Mara Scanlon’s Ethics and Lit freshman seminar has just read Ishmael Beah’s A Long Way Gone: Memoirs of a Boy Soldier, a memoir chronicling his story of being a 12 year old soldier/murderer in Sierra Leone. A particularly cold-blooded look at the political unrest raging throughout Sierra Leone and Liberia in the early 90s.
In one particular part of the memoir, Beah talks about being freed by a band of angry villagers thanks to a few rap cassettes he learned to mime and dance to, with songs by Run DMC, LL Cool J, Naughty by Nature, among others. A skill that grants him reprieve from their vengeance for horrific acts he sanguinely narrates his part in. Like the following: “We walked around the village and killed everyone who came out of the houses and huts.” Or: “After every gunfight we would enter the rebel camp, killing those we had wounded.”
So, what one student in the class decided to do after reading Beah’s memoir was to collect and share a number of the songs on the tapes for the rest of the class to hear. And what’s more, he cut them over footage from the BBC of the actual reportage of the situation in Sierra Leone during this period.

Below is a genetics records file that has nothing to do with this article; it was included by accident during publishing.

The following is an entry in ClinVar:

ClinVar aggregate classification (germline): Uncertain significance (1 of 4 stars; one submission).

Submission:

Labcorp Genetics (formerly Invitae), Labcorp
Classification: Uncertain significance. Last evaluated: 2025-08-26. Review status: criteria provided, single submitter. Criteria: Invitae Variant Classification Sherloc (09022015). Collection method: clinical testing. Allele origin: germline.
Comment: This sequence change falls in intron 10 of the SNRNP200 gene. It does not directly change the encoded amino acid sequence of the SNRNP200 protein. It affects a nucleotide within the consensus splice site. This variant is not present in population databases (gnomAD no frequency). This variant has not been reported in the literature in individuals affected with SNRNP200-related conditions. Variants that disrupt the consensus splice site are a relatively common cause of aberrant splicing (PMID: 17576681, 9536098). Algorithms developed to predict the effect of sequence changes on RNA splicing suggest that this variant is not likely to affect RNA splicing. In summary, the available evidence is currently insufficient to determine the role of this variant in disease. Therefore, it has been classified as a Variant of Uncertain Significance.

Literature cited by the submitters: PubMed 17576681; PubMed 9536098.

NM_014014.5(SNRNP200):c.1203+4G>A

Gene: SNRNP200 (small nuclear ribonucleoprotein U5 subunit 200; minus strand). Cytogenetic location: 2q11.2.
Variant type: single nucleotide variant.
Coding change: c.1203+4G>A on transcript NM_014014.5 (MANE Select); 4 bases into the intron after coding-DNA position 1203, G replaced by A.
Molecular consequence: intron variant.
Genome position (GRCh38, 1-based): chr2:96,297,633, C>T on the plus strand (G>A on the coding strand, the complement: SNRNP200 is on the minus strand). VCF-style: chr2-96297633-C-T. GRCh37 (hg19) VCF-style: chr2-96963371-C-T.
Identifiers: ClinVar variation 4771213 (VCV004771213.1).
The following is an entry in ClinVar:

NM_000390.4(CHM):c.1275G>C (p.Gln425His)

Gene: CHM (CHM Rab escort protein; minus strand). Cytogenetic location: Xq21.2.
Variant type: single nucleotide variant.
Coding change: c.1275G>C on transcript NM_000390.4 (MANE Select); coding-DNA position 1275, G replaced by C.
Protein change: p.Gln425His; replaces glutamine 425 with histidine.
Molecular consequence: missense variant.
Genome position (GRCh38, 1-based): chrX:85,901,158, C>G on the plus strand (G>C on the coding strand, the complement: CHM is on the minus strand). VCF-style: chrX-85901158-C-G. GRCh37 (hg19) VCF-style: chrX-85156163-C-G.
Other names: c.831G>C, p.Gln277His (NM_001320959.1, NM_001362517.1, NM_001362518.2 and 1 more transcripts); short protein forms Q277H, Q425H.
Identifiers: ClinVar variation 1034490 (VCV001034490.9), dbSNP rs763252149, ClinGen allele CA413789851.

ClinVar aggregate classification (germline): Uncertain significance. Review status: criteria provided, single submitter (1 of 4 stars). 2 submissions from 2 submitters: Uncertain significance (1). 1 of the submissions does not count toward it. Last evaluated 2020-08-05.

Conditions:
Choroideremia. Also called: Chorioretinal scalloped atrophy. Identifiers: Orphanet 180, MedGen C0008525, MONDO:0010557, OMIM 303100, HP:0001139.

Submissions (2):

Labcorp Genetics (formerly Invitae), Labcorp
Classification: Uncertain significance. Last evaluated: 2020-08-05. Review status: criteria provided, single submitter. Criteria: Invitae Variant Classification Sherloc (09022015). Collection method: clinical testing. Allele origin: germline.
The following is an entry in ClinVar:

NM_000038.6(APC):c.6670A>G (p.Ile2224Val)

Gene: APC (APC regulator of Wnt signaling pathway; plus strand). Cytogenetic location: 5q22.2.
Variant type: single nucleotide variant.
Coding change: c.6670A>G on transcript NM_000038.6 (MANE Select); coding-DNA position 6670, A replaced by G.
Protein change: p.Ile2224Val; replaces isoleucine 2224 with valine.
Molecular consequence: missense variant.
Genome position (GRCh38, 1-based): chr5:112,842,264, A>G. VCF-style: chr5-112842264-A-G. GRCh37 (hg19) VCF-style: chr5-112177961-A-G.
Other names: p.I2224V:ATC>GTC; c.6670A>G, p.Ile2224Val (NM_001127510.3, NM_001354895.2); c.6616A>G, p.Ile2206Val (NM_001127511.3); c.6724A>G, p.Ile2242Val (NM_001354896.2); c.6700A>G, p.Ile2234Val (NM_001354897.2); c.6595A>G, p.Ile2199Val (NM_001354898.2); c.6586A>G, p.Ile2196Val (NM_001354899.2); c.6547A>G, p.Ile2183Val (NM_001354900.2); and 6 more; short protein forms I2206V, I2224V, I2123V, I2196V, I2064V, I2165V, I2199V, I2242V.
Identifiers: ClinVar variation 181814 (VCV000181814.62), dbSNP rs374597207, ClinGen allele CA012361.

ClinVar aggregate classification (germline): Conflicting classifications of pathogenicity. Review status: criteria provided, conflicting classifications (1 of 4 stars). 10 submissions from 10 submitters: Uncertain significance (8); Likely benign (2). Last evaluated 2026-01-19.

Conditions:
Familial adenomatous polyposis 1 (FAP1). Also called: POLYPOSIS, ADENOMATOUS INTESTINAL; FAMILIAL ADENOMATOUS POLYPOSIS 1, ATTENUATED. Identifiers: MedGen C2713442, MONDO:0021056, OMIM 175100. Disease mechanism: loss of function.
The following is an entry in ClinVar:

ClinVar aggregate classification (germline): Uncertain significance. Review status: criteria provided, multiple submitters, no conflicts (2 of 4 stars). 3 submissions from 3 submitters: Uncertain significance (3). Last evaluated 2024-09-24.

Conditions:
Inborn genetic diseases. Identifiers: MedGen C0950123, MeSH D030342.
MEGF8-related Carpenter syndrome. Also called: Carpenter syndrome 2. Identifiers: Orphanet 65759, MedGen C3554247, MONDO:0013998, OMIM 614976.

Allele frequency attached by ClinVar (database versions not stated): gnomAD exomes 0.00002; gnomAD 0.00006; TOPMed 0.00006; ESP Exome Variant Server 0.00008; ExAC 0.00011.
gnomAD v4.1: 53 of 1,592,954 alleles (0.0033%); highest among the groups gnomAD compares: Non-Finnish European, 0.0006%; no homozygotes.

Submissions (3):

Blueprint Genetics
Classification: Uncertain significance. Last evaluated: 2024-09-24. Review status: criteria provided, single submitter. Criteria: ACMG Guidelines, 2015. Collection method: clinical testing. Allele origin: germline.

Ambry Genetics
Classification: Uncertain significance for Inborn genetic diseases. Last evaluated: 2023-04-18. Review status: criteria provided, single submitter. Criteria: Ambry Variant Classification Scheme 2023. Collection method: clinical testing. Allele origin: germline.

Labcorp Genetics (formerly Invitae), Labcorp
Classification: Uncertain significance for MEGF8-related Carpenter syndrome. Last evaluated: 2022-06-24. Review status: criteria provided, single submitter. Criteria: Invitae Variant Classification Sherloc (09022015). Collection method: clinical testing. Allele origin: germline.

How very cool is this, “just a little video to talk about the music in the book.” Exactly, why not? And cut some relevant footage on top of it, and what we have a cultural frame for the reading that is both alive and creative all at once. Bully for you!
Absolutely amazing. Just sent this out to the Oberlin twitter community … I’ll be interested to hear the responses. 🙂
Mara’s work (and the work of her students)is an inspiration to me, an absolute inspiration. I’ve used it here to explain the difference between teaching openly and becoming fluent in teaching openly.
Mara and her classes speak fluent Open…..
I can honestly say as well that this student has taught me something. I know that rap was (and is) popular in Africa, and that many of the militias identified with american gangster rap, but the experience of watching this mashup brought that home in a real way, and made me realize the weird cultural intersections which place these events which seem so distant on a common global timeline.